Posted by: Saving Water SA (Cape Town, South Africa) – partnered with Water Rhapsody conservation systems – 11 June 2010
A reply to a Democratic Alliance (DA) parliamentary question has revealed that 125 mines in South Africa are operating without a valid water licence. While the Minister of Water and Environmental Affairs claims to have a plan to expedite water licences for mines that have applied for these rights, the question to be asked is how are mines even allowed to begin operating if they do not have permission from the start to use water and discharge it thereafter back into water courses? And why are they allowed to continue to operate when it is known they do not have a water licence, especially in cases where no attempt has been made by mines to even apply for a mining licence? The situation around water use licences for mines is rotten and requires improved interventions by government before mines begin operating.
The figure of 125 mines operating without valid water licences is in fact higher than the figure of 104 mines in this situation which was provided in the reply to a similar parliamentary question last year. It is not clear why this is the case, but is most likely as a result of new mines coming into operation over this period. The greatest number of mines operating without water licences is in Mpumalanga where 54 mines use and discharge water without the necessary authorisations. Gauteng has 28 mines in a similar situation, while KZN and Limpopo have 12 each, and North West province 10. The Minister has revealed that 118 of these mines are in the process of applying for a water licence, while 7 have not yet applied, but continue to operate. The figures reveal that Mpumalanga’s water resources may be under severe threat from mining, both in terms of water availability for competing users and in terms of availability of water of a suitable quality. Last year there were 13 mines in Mpumalanga operating without water licences, now there are 54.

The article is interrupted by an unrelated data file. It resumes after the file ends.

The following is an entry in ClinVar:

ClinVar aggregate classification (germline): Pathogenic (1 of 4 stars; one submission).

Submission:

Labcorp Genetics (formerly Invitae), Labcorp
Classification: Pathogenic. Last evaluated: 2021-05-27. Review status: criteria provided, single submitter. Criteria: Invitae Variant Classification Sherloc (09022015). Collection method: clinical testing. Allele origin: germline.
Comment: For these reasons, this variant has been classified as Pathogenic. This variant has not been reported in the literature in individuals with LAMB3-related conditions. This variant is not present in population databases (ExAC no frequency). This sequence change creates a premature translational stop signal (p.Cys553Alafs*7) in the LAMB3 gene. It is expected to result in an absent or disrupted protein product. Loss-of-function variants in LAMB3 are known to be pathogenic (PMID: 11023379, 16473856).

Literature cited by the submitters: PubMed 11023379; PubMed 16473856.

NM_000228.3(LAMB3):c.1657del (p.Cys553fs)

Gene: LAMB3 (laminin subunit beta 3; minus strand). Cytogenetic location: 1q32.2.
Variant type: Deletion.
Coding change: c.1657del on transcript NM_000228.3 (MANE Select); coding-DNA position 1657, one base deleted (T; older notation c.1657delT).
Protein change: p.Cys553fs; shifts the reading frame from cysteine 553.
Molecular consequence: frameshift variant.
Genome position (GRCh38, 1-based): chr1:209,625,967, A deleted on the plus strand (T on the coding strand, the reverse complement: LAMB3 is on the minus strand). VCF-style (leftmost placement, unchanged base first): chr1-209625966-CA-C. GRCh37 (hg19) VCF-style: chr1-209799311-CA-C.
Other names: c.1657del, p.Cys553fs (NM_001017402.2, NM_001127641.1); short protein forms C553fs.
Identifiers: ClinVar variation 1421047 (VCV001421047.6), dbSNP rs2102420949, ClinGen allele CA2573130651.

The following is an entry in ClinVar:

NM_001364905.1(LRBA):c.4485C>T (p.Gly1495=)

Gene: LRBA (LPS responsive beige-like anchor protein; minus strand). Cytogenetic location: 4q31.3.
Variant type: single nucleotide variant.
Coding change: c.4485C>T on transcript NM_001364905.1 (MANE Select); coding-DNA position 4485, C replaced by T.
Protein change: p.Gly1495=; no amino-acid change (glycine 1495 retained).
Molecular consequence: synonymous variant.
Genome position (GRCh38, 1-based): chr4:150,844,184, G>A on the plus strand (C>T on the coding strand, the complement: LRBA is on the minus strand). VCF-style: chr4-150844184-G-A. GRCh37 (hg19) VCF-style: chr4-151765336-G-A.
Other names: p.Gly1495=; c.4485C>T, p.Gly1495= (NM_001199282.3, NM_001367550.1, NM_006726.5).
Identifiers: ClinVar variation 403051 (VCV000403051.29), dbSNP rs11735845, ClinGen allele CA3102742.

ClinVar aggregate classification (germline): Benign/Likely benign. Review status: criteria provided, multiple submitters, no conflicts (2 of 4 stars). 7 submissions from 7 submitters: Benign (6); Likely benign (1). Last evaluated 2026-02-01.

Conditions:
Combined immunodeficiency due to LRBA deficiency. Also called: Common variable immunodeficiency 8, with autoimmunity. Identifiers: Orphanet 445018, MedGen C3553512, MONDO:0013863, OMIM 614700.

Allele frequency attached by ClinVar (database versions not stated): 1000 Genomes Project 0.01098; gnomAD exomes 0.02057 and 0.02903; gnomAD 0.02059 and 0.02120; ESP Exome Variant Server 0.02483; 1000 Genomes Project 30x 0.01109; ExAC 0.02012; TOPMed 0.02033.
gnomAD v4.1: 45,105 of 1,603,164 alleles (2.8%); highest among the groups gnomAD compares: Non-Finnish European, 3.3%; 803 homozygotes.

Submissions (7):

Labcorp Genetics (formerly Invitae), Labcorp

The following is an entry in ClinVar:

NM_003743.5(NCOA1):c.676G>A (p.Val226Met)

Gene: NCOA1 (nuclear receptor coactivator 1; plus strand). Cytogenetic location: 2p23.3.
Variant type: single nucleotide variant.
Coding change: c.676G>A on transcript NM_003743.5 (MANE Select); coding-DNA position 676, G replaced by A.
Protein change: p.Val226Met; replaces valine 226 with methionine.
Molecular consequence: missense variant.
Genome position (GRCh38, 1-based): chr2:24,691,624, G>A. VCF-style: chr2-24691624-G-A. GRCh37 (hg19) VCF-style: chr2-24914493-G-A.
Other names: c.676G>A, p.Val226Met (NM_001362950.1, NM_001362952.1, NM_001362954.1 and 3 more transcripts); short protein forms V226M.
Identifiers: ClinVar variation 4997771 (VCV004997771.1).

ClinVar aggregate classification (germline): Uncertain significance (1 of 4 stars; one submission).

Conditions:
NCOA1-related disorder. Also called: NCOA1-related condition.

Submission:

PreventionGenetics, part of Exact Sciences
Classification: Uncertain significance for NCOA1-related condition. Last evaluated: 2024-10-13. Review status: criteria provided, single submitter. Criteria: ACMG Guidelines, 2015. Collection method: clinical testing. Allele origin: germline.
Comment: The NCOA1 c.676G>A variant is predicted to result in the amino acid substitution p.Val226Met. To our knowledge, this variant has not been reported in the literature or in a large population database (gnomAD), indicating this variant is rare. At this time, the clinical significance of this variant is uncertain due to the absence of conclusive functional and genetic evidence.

There are two crucial points that need to be made. Firstly, where is the necessary coordination by the Department of Mineral Resources and the Department of Water Affairs? For over a year now the Minister of Water and Environmental Affairs has been talking about liaising with the Minister of Mineral Resources about a cooperative authorisation that would ensure that a water use licence is granted before mining can commence. It is not clear, if and when, this will happen. It is difficult to see how the Minister of Water and Environmental Affairs would have the guts to deny a mine a water licence after the mine has already begun operating. The Department of Water Affairs prefers persuasion by which officials issue directives to mines to comply with the relevant regulations and then to correct their actions by applying for a licence. However, the Minister and her Department have not attempted to close any mine down for operating without a water licence, which seems to suggest that, at least in some cases, the provision of a valid water licence is merely a formality and not a matter of substance.
Secondly, one wonders how thorough the process of granting water licences are. A thorough process, which would comply with administrative justice, would have, among other things, the necessary consultative processes, an evaluation and assessment process and an appeal process. Other water users who may be affected by a particular mine’s use of water have a right to be part of the process, to have access to the mine’s application and to be able to comment if so desired. This is not happening in practice, and it appears the Department is being soft on mines, while inconsiderate of other users, most particularly agricultural users. The Department has issued a Best Practice Guideline for the mining sector in an attempt to help them comply with the water use licensing process, but there is no real attempt by the Department to ensure the guidelines are fully complied with.
In processing the water use licences for mines that are operating without valid licences, the Minister must show that she will defend the integrity of the licensing process by denying licences, after application, to at least some mines who cannot show that they would operate in ways that would do least harm to the environment. What she must not do is reinforce the view that mines can begin operations without a water licence going forward, by simply approving the licences for all mines that have already begun operations.
– Gareth Morgan, Shadow Minister of Water and Environmental Affairs